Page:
Well, I am in the pre-stage period for my annual Summer solo trip.
My planned trip is already being somewhat altered. On my first leg of the trip, I was going to go straight East to Brooklyn NY to visit my daughter. But she is going to be out of the country on business for an extended period of time, so changes must be made.
The current plan is to shoot southeast, see my brother and his family in Indy, then head for the East coast from there and then meander south from there to Key West. On the way, perhaps I'll venture towards the Blue Ridge Parkway, the Shenandoah Parkway and the Tail of the Dragon....all motorcycle musts when in the area.
Anyway, the Goldwing is in good order. Fluids are changed and add-ons are functional. The 12v socket in the left glove box was a success and I just have filed a small notch on the lower box liner (not the lid) to accommodate the GPS cord so it doesn't get crimped. Not a big deal. In one of my recent shake-down rides, I did have to thread-lock the RAM ball as it kept twisting loose. Done. the 12v will also re-charge my new iPhone on the trip.
Oh, the new Clearview WS works great...and I am happy that I got the slight tint to it.
On a recent day ride, I tried to get my head around the whole 'boondocking' or 'stealth-camping' mindset. I read much about this from ADVrider.com, one of my favorite sites, and elsewhere. I also plan to do some of my own camp/backpacking style of cooking on this trip. 1. I want to be more self-reliant and see how that goes. 2. I want to save some money......because....I am going on tour baby!!
While sitting on couch, looking at Google Maps and making travel plans, I had a Food Channel show on BBQ on in the background and it was about BBQ in Kansas City. Which got me thinking (a dangerous pastime)....
With slight modifications, I can hit most of the big BBQ states on my tour. I love good BBQ, so why not take a gastronomical tour of all the different styles of BBQ out there? Pulled pork, ribs, sausages, chicken, brisket (my fsv), burnt ends, tomato and vinegar based sauces....all magnificent.
Hey, and in case you're wondering, I have been swimming in pork-laden BBQ sauce my whole life living in the Chi-town area. Yes, 'The Patio' and 'Mindy's are local chain constants, but there were and are some great BBQ joints that are less well known. They just require a more inquisitive eye....and perhaps some large caliber protection.
'The Homestead' was a restaurant in Blue Island on Vincennes Ave that I grew up on. This is where I learned to savor the meat and leave a rib bone so clean as to wonder if its porky attachments ever were really attached in the first place. To me, this represented the classic, home-town version of mid-west BBQ kitsch of the 50's through the 70's. Sweet and tangy sauce, smoky but not too thick ribs, and the three-part relish tray which housed my favorite - creamy kidney bean salad with green onions - in all its flatulent glory.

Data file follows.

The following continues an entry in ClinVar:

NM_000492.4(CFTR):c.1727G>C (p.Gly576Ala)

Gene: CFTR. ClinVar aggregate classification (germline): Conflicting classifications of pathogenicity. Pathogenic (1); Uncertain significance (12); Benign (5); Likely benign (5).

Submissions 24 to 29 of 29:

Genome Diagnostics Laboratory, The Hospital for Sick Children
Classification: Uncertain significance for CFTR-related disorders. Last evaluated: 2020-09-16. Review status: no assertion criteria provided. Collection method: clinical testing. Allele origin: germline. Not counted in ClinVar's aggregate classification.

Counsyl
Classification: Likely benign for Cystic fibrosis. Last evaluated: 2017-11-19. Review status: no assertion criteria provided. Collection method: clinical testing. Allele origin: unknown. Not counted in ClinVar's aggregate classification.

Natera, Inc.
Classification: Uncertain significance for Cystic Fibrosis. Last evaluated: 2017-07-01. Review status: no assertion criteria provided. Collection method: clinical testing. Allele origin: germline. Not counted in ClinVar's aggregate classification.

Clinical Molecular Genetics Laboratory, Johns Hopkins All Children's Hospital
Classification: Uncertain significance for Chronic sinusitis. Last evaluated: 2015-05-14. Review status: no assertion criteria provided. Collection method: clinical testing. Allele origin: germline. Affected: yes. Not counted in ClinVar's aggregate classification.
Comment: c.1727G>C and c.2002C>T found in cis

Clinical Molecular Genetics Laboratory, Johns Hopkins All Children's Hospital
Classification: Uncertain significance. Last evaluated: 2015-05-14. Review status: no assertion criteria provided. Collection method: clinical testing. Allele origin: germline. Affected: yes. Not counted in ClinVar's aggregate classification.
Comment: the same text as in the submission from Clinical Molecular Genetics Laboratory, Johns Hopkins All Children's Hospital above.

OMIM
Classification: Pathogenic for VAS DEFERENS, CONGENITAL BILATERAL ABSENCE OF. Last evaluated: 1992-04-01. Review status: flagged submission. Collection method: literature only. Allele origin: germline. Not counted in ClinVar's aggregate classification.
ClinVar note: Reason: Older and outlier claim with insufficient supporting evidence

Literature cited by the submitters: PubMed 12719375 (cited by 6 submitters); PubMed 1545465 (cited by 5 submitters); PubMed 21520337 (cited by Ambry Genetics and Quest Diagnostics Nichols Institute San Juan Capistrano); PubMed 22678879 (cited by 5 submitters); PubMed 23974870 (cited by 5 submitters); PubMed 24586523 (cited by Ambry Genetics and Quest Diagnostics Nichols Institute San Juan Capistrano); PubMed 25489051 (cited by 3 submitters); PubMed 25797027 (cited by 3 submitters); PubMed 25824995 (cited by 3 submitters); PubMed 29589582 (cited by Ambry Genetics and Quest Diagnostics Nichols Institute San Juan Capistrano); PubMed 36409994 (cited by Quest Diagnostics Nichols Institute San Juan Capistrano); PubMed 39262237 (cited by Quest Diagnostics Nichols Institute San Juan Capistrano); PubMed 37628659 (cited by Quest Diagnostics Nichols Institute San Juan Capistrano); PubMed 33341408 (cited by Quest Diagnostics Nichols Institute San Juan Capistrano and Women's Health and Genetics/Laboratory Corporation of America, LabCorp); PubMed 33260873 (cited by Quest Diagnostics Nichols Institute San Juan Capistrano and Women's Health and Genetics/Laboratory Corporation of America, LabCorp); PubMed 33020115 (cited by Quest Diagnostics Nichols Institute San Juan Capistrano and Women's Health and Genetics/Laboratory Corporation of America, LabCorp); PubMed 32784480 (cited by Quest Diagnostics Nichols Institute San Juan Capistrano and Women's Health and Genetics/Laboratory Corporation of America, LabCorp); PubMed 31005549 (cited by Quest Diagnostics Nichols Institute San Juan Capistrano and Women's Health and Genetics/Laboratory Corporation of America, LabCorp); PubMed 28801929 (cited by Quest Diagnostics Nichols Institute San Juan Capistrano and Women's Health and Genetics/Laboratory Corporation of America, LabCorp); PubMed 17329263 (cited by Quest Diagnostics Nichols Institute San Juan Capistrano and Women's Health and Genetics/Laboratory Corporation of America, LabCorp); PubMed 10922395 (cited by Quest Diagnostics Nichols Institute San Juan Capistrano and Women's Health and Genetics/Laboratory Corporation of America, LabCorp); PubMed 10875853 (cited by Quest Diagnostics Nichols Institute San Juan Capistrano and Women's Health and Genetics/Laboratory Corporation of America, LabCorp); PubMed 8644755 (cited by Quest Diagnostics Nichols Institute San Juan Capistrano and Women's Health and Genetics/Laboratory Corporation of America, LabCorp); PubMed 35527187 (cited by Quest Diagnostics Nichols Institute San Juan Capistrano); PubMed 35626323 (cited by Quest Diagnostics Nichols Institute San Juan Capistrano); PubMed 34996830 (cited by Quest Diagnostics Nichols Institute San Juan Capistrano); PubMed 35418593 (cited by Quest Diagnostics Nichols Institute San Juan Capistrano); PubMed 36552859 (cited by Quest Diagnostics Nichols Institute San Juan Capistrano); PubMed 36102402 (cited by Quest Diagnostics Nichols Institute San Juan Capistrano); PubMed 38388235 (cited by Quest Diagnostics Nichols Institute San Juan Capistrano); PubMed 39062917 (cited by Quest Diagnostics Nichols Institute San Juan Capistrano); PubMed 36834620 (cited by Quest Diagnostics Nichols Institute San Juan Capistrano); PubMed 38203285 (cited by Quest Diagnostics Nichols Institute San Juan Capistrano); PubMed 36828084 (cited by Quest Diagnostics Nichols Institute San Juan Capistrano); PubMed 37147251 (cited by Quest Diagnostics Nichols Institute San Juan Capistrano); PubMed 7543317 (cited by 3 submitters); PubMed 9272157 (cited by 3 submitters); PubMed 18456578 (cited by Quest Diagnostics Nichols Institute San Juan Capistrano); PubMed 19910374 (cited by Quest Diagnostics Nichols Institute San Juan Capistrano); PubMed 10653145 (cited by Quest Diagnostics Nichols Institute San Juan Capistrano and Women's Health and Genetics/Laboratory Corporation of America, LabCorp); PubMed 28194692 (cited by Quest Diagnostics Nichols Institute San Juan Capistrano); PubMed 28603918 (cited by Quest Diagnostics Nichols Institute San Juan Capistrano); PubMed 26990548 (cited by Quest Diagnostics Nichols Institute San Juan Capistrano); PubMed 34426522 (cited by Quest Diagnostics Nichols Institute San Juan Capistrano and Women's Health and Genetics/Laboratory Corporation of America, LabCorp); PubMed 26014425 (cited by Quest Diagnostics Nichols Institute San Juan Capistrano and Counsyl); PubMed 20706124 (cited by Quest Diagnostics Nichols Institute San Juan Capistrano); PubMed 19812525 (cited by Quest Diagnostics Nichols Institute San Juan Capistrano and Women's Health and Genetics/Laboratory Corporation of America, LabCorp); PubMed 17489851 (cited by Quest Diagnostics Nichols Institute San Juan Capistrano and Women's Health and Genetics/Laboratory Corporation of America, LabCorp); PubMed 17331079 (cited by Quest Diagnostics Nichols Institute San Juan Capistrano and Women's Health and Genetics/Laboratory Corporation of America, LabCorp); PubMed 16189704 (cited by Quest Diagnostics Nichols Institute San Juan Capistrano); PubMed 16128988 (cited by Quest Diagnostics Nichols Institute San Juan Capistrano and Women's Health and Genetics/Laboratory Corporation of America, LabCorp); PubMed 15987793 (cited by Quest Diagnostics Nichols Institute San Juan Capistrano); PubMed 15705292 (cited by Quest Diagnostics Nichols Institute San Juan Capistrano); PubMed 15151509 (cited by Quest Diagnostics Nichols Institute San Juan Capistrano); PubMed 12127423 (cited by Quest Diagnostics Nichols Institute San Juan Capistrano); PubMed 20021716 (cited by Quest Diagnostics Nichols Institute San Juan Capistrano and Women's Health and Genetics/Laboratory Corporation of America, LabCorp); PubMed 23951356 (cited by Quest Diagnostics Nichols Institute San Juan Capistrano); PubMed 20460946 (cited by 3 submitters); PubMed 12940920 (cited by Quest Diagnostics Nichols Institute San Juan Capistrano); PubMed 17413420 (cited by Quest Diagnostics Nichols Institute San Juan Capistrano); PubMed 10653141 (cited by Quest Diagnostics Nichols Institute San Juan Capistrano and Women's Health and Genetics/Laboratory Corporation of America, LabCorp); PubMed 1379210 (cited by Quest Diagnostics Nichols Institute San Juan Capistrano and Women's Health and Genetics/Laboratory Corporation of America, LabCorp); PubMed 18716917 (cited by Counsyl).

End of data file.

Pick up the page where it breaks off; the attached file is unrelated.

When I got my drivers license though, and at great risk to life and limb, I was turned on to 'Georges' BBQ in Harvey on Sibley Blvd and have going there for 20 years. This place is the quintessential BBQ shack. Really, the whole place looks like an exercise in advanced fort building. Only on a few occasions can I remember not being offered drugs or stolen merchandize in the parking. I once brought my then girlfriend there (take out only) and told her to wait in the car and keep it running. "If you hear gunshots or see people running, just take off...",and her eyes went to saucer status when she saw I wasn't kidding. But the kicker is the the 2 inch thick bullet-proof plastic partition and turn-table separating the masses from the rib-crew. No pretentious rib-bibs to tie on here. Just an order of large ends, a ladle of sauce to drown the meat, enough greasy fries to hide said meat, two slices of Wonder bread and the lid to the styrofoam BBQ treasure chest is forced closed. Even better is this fare at two in the morning after a night of questionable libations.
So with my citizen-culinary credentials and BBQ bone-fides in order, I will grab a handful of condom-shaped packages of 'moist towelettes' and keep my nose and eyes open for the prevailing whisp of smoke from the smoke-house in the great mid-west and parts south.
Pre-trip planning continues. Even though I have about 3 or 4 thousand miles left on the tires, I decided to have them changed. The cupping was bad irregardless of the tread depth. Back to GL1800 forums and get a consensus on what tires I should get. I ended up with Bridgestone Extenda's, front and back. M&M Cycle got them mounted with their now-expected speedy service.